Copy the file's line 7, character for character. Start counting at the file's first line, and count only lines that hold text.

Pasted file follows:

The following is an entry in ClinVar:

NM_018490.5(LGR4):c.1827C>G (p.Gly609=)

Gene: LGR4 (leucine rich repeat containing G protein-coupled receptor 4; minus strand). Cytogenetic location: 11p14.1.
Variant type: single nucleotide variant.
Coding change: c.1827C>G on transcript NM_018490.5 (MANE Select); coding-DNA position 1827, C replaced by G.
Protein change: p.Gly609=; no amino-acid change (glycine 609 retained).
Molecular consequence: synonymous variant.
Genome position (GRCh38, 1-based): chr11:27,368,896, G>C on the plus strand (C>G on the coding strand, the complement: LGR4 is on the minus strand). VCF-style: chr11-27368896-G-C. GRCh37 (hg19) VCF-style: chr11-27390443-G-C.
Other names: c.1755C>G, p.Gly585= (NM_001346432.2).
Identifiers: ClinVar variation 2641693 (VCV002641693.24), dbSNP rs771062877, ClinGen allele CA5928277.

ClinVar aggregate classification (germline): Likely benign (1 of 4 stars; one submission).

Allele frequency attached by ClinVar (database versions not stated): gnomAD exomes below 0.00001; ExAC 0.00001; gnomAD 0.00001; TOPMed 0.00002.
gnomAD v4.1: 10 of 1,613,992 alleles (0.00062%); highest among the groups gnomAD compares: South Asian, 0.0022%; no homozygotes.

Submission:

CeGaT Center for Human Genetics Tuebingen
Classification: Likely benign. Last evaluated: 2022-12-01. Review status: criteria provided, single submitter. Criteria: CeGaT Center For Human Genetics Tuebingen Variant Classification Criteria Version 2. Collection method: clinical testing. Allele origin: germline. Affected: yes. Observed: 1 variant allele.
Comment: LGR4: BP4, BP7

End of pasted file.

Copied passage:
Molecular consequence: synonymous variant.